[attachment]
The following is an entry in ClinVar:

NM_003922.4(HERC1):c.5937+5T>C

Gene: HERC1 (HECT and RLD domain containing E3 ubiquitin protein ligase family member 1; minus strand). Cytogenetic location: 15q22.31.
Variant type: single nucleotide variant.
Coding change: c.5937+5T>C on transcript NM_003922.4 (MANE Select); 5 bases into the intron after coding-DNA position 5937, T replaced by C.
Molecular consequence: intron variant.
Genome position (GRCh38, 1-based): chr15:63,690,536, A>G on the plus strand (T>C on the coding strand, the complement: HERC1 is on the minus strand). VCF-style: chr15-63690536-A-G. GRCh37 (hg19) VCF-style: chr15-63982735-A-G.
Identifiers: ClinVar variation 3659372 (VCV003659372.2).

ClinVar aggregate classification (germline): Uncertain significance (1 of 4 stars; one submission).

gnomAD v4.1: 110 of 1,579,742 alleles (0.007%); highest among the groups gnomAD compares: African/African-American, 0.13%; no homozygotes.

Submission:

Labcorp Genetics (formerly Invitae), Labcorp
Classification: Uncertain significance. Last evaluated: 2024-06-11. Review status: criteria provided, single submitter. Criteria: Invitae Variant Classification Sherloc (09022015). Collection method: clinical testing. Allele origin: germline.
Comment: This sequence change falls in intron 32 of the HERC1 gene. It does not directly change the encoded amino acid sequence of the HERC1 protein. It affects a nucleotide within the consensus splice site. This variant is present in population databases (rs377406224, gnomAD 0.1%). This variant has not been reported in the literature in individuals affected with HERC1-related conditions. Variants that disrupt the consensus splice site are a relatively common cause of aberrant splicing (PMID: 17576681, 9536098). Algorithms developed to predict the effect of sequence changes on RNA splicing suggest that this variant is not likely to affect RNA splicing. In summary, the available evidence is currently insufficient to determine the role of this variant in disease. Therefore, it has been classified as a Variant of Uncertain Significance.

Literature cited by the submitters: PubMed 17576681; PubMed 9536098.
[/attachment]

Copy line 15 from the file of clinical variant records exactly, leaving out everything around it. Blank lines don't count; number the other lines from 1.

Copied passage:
Literature cited by the submitters: PubMed 17576681; PubMed 9536098.